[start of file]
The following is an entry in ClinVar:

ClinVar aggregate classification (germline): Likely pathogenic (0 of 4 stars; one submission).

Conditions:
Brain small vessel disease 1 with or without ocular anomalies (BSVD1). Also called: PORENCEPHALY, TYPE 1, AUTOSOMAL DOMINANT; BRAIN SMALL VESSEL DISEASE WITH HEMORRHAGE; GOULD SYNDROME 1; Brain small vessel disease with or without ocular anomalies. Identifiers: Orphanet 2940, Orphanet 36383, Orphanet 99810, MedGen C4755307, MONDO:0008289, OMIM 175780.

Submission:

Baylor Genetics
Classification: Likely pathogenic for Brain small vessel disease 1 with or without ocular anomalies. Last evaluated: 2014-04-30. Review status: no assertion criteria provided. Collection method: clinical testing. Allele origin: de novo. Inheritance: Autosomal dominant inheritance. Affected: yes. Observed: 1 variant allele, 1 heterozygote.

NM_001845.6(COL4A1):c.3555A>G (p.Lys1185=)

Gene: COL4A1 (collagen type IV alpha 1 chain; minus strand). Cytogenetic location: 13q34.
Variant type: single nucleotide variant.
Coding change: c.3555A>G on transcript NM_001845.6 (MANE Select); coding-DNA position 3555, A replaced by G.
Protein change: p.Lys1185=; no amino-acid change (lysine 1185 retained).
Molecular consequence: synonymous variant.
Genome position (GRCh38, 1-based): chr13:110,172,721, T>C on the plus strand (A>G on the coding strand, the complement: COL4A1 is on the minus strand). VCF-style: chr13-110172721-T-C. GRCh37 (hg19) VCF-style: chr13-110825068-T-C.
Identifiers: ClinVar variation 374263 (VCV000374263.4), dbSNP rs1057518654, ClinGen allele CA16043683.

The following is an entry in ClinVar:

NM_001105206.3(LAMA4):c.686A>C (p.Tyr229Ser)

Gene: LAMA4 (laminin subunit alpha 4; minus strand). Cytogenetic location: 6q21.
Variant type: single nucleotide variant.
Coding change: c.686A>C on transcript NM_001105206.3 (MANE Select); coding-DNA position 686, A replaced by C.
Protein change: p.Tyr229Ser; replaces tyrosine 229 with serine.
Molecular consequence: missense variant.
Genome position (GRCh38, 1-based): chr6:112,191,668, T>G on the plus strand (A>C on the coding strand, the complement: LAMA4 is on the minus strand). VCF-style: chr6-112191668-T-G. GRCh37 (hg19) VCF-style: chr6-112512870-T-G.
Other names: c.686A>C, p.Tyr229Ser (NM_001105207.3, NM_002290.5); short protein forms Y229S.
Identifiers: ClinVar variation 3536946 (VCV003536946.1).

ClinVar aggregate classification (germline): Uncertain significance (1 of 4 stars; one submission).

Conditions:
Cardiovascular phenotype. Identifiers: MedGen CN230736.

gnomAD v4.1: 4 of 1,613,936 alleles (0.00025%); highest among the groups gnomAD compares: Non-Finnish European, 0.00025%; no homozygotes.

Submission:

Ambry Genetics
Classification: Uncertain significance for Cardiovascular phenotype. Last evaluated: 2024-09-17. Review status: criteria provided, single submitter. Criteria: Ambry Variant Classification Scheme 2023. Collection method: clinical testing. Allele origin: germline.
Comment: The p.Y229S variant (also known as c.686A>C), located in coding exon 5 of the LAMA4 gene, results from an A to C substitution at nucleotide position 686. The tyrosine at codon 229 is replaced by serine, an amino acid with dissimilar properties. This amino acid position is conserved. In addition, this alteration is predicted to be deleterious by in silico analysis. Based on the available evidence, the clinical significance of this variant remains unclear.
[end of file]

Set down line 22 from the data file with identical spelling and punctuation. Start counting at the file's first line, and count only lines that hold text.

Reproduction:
Molecular consequence: missense variant.